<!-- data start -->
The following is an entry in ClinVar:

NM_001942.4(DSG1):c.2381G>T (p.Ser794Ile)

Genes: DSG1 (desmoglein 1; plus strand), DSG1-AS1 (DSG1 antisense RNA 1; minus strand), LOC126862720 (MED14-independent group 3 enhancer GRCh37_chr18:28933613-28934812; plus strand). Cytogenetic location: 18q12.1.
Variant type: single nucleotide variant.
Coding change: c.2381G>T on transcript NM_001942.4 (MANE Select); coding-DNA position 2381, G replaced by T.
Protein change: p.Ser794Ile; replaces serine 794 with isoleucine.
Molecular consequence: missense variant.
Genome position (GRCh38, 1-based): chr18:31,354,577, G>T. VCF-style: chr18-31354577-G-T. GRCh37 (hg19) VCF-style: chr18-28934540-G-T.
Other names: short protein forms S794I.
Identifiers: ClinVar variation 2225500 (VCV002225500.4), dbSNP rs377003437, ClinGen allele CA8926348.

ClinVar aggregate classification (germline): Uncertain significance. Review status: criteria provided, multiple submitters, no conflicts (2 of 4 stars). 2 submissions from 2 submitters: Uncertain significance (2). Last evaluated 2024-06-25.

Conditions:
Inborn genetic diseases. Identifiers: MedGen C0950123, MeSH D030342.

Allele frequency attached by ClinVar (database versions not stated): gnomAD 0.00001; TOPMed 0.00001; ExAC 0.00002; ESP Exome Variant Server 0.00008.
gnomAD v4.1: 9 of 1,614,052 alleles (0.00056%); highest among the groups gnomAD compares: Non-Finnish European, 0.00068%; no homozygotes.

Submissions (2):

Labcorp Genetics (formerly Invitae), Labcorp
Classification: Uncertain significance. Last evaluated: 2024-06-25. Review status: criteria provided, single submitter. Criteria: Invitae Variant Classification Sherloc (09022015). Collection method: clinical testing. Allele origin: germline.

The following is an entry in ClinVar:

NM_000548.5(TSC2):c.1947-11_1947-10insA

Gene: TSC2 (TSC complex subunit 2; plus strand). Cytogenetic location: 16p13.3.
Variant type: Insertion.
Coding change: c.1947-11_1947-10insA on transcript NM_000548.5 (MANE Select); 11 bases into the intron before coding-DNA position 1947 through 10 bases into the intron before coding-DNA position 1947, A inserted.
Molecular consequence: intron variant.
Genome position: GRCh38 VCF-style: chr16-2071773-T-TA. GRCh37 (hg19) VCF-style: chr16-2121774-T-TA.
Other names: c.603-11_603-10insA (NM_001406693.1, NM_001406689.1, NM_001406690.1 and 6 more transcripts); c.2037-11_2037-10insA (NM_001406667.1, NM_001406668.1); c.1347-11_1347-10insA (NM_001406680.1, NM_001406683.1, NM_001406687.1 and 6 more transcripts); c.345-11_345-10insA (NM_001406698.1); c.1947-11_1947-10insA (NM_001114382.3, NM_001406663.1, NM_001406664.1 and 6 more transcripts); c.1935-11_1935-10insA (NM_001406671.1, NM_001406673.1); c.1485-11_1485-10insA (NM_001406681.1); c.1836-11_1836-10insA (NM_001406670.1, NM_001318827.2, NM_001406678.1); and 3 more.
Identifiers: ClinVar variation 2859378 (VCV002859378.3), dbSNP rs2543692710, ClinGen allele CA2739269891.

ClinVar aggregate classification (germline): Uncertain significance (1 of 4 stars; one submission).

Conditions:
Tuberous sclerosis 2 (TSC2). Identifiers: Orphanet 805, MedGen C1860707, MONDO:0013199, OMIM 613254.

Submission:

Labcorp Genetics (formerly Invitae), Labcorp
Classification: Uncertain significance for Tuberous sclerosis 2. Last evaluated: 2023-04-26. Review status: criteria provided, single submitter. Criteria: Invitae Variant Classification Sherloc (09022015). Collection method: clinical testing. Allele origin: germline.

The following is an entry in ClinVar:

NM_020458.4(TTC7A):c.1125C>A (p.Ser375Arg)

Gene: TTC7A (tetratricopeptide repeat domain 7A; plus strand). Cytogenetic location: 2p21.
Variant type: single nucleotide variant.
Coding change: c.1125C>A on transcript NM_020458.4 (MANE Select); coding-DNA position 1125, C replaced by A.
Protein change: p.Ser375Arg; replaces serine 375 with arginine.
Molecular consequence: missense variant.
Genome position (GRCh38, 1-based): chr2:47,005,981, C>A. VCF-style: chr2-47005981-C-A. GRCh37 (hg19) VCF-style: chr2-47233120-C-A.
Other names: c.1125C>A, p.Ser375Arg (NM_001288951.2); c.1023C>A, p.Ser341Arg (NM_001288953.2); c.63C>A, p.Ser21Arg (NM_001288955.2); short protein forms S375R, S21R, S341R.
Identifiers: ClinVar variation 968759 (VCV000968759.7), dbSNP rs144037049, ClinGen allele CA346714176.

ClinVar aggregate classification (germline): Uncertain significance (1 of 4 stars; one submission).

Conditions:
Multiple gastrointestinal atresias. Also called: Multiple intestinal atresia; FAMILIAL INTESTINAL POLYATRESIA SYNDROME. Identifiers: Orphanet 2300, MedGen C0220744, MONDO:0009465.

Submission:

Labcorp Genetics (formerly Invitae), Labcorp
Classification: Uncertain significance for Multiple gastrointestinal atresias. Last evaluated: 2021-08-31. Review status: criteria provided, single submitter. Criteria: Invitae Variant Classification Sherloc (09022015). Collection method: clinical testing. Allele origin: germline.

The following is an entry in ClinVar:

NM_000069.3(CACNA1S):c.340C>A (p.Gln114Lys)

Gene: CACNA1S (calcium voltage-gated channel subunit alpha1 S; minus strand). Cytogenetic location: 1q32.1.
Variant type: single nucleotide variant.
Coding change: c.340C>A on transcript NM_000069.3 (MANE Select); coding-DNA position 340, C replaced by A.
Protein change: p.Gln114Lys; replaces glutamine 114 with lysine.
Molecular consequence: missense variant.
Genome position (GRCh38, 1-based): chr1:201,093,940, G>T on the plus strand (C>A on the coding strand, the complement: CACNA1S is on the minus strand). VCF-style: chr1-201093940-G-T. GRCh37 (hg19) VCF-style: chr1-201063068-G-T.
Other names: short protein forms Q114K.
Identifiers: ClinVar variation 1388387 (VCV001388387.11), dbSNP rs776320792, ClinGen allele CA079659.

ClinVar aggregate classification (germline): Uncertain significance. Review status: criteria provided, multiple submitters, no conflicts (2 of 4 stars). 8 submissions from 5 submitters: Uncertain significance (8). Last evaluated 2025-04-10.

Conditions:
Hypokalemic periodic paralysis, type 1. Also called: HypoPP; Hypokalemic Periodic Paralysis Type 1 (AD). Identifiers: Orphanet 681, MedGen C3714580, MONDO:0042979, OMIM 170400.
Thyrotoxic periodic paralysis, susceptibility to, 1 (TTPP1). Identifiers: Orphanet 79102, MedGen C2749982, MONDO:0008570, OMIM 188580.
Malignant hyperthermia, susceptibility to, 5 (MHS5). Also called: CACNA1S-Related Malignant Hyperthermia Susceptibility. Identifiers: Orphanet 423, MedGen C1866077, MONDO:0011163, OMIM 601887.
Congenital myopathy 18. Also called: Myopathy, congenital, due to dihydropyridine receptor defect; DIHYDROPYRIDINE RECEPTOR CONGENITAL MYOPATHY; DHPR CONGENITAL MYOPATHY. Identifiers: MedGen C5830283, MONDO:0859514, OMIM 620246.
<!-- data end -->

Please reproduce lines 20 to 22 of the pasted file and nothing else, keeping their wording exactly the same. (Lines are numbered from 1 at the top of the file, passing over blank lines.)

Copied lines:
NM_000548.5(TSC2):c.1947-11_1947-10insA

Gene: TSC2 (TSC complex subunit 2; plus strand). Cytogenetic location: 16p13.3.
Variant type: Insertion.